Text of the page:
Document Type: Review Paper
Student Research Committee, Dental school, Shahid Beheshti university of medical sciences, Tehran, Iran.
Department of Tissue Engineering and Applied Cell Sciences, School of Advanced Technologies in Medicine, Shahid Beheshti University of Medical Sciences, Tehran, Iran.
Dental Research Center, Research Institute of Dental Sciences, Shahid Beheshti University of Medical Sciences, Tehran, Iran.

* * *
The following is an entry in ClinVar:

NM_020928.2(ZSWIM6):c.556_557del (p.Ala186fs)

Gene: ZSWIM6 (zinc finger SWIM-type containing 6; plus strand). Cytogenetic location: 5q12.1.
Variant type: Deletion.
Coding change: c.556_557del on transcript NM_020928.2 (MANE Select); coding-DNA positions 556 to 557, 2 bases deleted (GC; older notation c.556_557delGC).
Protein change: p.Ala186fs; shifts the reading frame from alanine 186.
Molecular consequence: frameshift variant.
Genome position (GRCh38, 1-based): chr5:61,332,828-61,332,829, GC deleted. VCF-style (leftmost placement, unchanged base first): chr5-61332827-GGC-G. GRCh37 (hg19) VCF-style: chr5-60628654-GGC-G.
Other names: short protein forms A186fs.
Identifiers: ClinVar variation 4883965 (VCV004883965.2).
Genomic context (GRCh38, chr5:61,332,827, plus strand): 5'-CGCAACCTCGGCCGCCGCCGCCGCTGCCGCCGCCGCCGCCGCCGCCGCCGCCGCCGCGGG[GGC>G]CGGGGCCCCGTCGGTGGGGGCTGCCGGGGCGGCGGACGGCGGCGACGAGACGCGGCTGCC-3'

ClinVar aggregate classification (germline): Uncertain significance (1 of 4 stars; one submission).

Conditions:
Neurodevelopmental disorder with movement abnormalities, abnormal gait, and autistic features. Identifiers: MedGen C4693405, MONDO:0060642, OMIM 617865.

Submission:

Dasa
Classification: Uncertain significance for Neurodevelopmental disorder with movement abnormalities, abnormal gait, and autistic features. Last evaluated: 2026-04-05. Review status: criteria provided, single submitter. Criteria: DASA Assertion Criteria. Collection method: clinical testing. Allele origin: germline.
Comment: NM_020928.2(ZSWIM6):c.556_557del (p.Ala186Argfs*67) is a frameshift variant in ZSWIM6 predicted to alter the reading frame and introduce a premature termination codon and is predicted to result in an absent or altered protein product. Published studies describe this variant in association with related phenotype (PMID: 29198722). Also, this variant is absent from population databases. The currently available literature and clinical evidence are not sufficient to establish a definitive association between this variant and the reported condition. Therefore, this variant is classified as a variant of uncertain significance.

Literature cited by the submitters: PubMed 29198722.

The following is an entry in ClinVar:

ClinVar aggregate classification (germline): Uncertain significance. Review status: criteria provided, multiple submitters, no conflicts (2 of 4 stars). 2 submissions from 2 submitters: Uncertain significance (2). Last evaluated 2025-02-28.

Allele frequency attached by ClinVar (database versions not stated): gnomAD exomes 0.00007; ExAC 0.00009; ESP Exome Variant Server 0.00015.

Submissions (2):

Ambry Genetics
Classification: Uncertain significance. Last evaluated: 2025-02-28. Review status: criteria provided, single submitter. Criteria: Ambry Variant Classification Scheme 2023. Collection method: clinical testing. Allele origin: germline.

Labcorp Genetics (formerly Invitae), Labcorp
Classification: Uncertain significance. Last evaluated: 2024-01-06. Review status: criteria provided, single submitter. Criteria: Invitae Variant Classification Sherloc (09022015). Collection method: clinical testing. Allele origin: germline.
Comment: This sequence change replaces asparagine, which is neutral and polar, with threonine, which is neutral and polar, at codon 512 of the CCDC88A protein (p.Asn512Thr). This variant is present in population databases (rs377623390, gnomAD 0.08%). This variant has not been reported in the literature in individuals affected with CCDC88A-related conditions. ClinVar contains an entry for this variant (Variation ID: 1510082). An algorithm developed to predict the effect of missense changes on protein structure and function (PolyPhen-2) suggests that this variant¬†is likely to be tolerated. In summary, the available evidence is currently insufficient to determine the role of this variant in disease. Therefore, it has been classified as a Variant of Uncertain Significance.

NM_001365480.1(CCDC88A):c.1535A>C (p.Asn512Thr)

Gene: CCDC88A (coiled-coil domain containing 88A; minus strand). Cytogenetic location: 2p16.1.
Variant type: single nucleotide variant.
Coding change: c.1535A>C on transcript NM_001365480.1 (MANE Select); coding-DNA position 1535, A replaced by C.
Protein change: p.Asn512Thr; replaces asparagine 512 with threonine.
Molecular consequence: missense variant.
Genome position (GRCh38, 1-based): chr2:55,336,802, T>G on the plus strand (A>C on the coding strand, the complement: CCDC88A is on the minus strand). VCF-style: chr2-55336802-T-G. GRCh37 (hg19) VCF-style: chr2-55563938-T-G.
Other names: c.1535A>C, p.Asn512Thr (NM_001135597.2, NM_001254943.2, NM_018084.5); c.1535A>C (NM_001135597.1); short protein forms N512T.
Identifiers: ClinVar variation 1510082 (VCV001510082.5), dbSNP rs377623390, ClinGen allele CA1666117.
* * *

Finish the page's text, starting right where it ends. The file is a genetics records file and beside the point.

An important field of bone tissue engineering (BTE) concerns the design and fabrication of smart scaffolds capable of inducing cellular interactions and differentiation of osteo-progenitor cells. One of these additives that has gained growing attention is metallic ions as therapeutic agents (MITAs). The specific biological advantage that these ions bring to scaffolds as well as other potential mechanical, and antimicrobial enhancements may vary depending on the ion entity, fabrication method, and biomaterials used. Therefore, this article provides an overview on current status of in-vivo application of MITAs in BTE and the remaining challenges in the field. Electronic databases, including PubMed, Scopus, Science direct and Cochrane library were searched for studies on MITAs treatments for BTE. We searched for articles in English from January-2000 to October-2019. Abstracts, letters, conference papers and reviews, In-vitro studies, studies on alloys and studies investigating effects other than enhancement of new bone formation (NBF) were excluded. A detailed summary of relevant metallic ions with specific scaffold material and design, cell type, animal model and defect type, implantation period, measured parameters and obtained qualitative and quantitative results is presented. No ideal material or fabrication method suited to deliver MITAs can yet be agreed upon, but an investigation into various systems and their drawbacks or potential advantages can lead the future research. A tendency to enhance NBF with MITAs can be observed in the studies. However, this needs to be validated with further studies comparing various ions with each other in the same animal model using critical-sized defects.